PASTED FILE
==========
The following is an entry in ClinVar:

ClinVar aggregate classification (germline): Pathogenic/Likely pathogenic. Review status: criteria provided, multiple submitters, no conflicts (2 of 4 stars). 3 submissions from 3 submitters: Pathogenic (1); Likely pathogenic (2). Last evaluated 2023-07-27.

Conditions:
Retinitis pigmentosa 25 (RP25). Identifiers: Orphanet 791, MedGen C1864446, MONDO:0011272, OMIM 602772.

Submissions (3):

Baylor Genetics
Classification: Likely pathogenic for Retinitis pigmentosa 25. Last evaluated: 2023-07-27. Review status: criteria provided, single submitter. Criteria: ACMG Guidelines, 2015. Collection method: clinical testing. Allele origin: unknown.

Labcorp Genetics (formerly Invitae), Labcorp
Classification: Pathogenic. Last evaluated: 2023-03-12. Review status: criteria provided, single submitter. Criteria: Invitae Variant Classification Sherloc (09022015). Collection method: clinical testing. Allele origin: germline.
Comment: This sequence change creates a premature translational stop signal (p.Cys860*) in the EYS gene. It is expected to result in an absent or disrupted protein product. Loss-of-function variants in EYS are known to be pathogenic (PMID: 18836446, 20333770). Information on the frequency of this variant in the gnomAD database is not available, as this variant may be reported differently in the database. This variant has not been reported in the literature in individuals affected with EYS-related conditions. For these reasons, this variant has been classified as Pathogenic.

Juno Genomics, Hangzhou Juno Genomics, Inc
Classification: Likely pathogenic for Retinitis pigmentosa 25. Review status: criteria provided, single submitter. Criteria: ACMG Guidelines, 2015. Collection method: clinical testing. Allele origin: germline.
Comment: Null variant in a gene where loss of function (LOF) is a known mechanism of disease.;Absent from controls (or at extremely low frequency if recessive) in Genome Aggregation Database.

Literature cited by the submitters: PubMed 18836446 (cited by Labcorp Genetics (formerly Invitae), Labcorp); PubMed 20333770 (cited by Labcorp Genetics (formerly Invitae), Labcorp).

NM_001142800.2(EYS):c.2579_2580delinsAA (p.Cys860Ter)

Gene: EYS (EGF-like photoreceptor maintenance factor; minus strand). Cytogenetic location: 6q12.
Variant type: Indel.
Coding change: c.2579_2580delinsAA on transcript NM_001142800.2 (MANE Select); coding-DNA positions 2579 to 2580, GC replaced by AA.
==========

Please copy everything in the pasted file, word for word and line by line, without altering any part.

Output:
The following is an entry in ClinVar:

ClinVar aggregate classification (germline): Pathogenic/Likely pathogenic. Review status: criteria provided, multiple submitters, no conflicts (2 of 4 stars). 3 submissions from 3 submitters: Pathogenic (1); Likely pathogenic (2). Last evaluated 2023-07-27.

Conditions:
Retinitis pigmentosa 25 (RP25). Identifiers: Orphanet 791, MedGen C1864446, MONDO:0011272, OMIM 602772.

Submissions (3):

Baylor Genetics
Classification: Likely pathogenic for Retinitis pigmentosa 25. Last evaluated: 2023-07-27. Review status: criteria provided, single submitter. Criteria: ACMG Guidelines, 2015. Collection method: clinical testing. Allele origin: unknown.

Labcorp Genetics (formerly Invitae), Labcorp
Classification: Pathogenic. Last evaluated: 2023-03-12. Review status: criteria provided, single submitter. Criteria: Invitae Variant Classification Sherloc (09022015). Collection method: clinical testing. Allele origin: germline.
Comment: This sequence change creates a premature translational stop signal (p.Cys860*) in the EYS gene. It is expected to result in an absent or disrupted protein product. Loss-of-function variants in EYS are known to be pathogenic (PMID: 18836446, 20333770). Information on the frequency of this variant in the gnomAD database is not available, as this variant may be reported differently in the database. This variant has not been reported in the literature in individuals affected with EYS-related conditions. For these reasons, this variant has been classified as Pathogenic.

Juno Genomics, Hangzhou Juno Genomics, Inc
Classification: Likely pathogenic for Retinitis pigmentosa 25. Review status: criteria provided, single submitter. Criteria: ACMG Guidelines, 2015. Collection method: clinical testing. Allele origin: germline.
Comment: Null variant in a gene where loss of function (LOF) is a known mechanism of disease.;Absent from controls (or at extremely low frequency if recessive) in Genome Aggregation Database.

Literature cited by the submitters: PubMed 18836446 (cited by Labcorp Genetics (formerly Invitae), Labcorp); PubMed 20333770 (cited by Labcorp Genetics (formerly Invitae), Labcorp).

NM_001142800.2(EYS):c.2579_2580delinsAA (p.Cys860Ter)

Gene: EYS (EGF-like photoreceptor maintenance factor; minus strand). Cytogenetic location: 6q12.
Variant type: Indel.
Coding change: c.2579_2580delinsAA on transcript NM_001142800.2 (MANE Select); coding-DNA positions 2579 to 2580, GC replaced by AA.